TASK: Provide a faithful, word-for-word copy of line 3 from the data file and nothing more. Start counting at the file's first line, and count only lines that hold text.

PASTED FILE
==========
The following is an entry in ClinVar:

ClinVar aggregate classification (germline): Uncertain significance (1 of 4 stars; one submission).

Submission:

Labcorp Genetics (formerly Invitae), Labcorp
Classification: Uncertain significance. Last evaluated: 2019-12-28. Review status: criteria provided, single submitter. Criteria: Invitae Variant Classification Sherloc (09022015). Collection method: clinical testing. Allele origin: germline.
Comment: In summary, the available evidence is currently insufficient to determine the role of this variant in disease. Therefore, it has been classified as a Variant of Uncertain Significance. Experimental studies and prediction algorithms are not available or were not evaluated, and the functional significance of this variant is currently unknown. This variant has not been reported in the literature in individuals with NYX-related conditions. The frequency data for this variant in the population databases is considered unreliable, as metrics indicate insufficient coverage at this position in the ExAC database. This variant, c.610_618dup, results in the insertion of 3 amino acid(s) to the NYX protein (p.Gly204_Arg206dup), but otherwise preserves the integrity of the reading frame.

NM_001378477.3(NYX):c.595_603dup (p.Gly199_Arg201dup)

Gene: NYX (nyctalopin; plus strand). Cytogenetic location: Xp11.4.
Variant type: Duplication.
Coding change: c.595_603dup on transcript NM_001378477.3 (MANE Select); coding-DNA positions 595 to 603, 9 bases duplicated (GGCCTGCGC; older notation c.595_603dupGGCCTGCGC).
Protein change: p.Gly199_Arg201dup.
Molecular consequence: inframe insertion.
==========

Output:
Submission: